The performance of North Korea’s artillery and crews has been suspect since the North Korean army fired around 170 shells at the South Korean island of Yeonpyeong in 2010, killing four people.
According to a report by the Washington-based 38 North project, more than half those rounds fell in the waters around the island, while about 20% of those that impacted the island failed to explode.
Such a high failure rate suggested some North Korea-manufactured artillery munitions suffered from either poor quality control during manufacture or poor storage conditions and standards, the report said.
With very large numbers of ammunition, the lack of precision and the occasional dud shells or rockets wouldn’t matter much to the Russians, Wezeman said.
‘However, it would matter if Korean ammunition is of such poor quality that it is just unsafe to use for Russian soldiers – there have been indications that such quality issues play with Korean ammunition,’ he added.
In exchange, Kim could seek badly needed energy and food aid and advanced weapons technologies, including those related to intercontinental ballistic missiles, nuclear-capable ballistic missile submarines and military reconnaissance satellites.
Indeed, the decision to meet at Vostochny Cosmodrome, Russia’s most important domestic satellite launch facility, suggests that Kim is seeking Russian technical assistance for his efforts to develop military reconnaissance satellites, which he has described as crucial in enhancing the threat of his nuclear-capable missiles.
In recent months, North Korea has repeatedly failed to put its first military spy satellite into orbit.
Spy satellites are among an array of major weapons systems Kim publicly vowed to develop during a major political conference in 2021 – and Russia holds the technology needed to develop such spy satellites.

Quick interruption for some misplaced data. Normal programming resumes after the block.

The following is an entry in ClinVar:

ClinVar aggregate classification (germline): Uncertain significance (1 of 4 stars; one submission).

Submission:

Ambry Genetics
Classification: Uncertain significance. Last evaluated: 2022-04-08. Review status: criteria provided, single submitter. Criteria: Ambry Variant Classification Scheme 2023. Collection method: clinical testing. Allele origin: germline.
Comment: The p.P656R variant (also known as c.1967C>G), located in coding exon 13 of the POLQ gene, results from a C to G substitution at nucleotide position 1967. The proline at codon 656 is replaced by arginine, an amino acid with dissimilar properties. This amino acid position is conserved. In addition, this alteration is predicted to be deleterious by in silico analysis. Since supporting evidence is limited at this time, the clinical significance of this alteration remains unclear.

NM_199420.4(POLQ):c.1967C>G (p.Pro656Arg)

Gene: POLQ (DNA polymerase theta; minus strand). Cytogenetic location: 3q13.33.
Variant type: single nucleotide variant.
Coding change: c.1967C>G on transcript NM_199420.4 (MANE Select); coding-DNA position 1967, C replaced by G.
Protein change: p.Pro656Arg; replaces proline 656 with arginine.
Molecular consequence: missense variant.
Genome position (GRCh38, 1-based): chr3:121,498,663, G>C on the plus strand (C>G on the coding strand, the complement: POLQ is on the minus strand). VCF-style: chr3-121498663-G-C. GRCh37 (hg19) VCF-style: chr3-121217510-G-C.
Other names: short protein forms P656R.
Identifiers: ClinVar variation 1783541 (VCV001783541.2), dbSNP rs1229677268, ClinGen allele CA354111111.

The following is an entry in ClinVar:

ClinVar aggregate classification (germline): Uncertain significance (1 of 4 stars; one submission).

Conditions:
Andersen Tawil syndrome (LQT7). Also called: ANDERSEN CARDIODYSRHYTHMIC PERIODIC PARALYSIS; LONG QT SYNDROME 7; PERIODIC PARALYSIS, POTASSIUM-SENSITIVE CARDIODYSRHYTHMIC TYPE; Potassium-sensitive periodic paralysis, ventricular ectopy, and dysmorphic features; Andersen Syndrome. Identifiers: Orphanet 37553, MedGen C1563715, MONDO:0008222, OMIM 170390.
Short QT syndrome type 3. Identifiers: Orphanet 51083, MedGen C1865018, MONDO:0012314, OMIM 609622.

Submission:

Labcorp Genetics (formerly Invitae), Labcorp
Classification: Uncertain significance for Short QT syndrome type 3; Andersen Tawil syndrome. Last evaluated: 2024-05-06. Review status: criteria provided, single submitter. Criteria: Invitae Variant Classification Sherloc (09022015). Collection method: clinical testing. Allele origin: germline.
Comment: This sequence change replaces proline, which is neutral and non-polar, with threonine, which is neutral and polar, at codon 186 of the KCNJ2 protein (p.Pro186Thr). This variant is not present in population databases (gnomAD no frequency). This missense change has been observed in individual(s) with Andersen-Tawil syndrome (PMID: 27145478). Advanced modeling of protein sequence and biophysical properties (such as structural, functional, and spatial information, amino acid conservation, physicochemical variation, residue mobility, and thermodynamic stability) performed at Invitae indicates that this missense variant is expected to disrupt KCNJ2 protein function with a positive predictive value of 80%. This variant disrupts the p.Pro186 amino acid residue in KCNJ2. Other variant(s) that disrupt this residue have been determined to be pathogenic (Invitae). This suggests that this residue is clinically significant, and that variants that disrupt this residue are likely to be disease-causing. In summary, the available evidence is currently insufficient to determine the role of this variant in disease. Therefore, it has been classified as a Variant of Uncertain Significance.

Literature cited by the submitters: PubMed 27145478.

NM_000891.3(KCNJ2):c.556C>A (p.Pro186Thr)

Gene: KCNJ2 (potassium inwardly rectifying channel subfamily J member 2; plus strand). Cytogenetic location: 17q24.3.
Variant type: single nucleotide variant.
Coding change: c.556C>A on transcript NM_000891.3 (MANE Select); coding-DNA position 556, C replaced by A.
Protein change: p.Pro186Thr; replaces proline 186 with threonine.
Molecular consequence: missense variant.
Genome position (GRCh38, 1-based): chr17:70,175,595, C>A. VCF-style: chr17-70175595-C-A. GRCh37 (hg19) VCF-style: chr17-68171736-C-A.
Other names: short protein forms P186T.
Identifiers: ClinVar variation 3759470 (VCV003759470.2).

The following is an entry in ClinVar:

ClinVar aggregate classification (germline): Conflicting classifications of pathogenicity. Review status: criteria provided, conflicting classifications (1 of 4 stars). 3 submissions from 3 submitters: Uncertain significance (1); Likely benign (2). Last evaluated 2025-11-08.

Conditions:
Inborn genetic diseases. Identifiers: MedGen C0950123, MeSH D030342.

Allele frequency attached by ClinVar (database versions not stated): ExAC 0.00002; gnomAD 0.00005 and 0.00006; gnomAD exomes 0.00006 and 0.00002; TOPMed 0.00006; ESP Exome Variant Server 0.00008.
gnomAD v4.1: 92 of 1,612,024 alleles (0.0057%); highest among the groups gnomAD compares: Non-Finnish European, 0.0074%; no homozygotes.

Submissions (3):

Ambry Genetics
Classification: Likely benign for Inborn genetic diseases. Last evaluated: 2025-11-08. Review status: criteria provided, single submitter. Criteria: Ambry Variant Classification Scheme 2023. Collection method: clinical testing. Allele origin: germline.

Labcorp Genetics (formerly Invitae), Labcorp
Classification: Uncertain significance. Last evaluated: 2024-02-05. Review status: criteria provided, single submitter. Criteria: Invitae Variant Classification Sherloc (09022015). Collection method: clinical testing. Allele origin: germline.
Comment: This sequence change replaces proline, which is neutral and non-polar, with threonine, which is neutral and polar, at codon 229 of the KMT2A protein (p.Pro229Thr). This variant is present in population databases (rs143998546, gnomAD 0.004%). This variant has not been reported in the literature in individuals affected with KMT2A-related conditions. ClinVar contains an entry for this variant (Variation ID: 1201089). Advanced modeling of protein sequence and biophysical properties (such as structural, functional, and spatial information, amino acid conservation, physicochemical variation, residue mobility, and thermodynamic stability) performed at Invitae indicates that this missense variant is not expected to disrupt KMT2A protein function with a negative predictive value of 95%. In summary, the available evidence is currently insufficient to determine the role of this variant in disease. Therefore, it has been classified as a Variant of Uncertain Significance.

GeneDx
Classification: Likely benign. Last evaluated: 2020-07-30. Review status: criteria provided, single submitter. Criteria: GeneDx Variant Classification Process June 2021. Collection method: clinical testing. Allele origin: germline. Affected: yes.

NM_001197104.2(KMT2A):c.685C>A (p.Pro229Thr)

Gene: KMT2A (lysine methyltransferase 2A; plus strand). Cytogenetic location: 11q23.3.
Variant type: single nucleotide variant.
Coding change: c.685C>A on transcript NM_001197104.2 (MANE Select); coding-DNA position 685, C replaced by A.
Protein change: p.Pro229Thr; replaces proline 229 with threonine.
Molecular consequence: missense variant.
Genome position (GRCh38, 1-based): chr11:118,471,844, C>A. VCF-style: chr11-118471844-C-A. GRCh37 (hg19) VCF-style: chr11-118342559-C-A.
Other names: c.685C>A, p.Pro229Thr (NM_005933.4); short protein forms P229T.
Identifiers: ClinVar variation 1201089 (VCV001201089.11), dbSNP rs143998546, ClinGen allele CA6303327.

But an arms deal would violate international sanctions that Russia supported in the past.
Meanwhile, a fawning Kim today praised the ‘heroic’ Russian army’s ‘virtue and honour’ on the front lines of Vladimir Putin‘s ‘sacred struggle’ in Ukraine.
In gushing praise for Putin’s war, which has seen thousands of Ukrainians killed and entire neighbourhoods destroyed, Kim said he was ‘certain’ Moscow will win a ‘great victory’ against Ukraine.
‘I am deeply convinced that the heroic Russian army and people will certainly win a great victory in the sacred struggle to punish the gathering of evil,’ Kim said as he raised a glass to toast the victory of ‘great Russia’ during a dinner hosted by Putin.
Before tucking into a feast featuring crab dumplings, sturgeon and beef, a fawning Kim added that Russia would triumph against ‘evil’, in what he cast as the West’s imperialism in the war in Ukraine.
In response, Putin stood up and raised his glass whilst saying: ‘A toast to the future strengthening of cooperation and friendship between our countries.
‘For the wellbeing and prosperity of our nations, for the health of the chairman and all of those present.’
Putin and Kim were offered a menu including duck and fig salad, crab dumplings, sturgeon and beef with a choice of Russian wines, according to Kremlin reporters.
Earlier today, Putin shook hands enthusiastically with Kim as soon as the North Korean leader stepped out of his black limousine and said he was ‘very glad to see him’.
Putin showed off rockets to Kim at the Vostochny Cosmodrome, Russian’s modern space rocket launch site nestled among the forests of eastern Russia.
Kim, one of the few leaders who has stuck by the despot since his full-scale invasion of Ukraine began 19 months ago, told Putin he was fighting a ‘sacred war’ with the West and their two countries would together battle with ‘imperialism’.
The two dictators put on an animated display today – one that will only heighten fears that Kim will supply Putin with his much needed artillery shells and antitank missiles for his war in Ukraine.
The leaders, both of whom are known to be paranoid about assassination attempts, were flanked by a number of bodyguards during the visit to the Vostochny Cosmodrome.
The two men began their meeting with a tour of a Soyuz-2 space rocket launch facility, at which the North Korean leader peppered a Russian space official with questions about the rockets.
They then met together with their delegations and later one-on-one before dining together on crab dumplings, sturgeon and beef.
Putin had congratulated Kim on a series of North Korean anniversaries, including 75 years since the establishment of North Korea in 1948.
The meeting underscores how the two leaders’ interests are aligning in the face of their separate, intensifying confrontations with the US and the West.